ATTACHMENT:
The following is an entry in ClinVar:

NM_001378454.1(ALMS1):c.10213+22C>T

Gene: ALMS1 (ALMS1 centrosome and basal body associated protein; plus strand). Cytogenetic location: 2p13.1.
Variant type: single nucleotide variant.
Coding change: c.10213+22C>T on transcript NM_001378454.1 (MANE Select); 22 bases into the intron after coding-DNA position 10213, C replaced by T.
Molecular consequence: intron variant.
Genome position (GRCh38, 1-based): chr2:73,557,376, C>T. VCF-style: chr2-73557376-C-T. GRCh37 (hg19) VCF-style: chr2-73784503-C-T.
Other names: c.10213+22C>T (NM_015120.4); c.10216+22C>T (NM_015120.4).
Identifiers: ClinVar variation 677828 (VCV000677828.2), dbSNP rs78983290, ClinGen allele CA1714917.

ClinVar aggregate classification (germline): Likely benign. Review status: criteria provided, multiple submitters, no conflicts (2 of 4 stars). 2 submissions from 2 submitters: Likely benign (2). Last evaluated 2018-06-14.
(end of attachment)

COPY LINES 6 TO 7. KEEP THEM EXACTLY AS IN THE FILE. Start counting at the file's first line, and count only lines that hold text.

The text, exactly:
Molecular consequence: intron variant.
Genome position (GRCh38, 1-based): chr2:73,557,376, C>T. VCF-style: chr2-73557376-C-T. GRCh37 (hg19) VCF-style: chr2-73784503-C-T.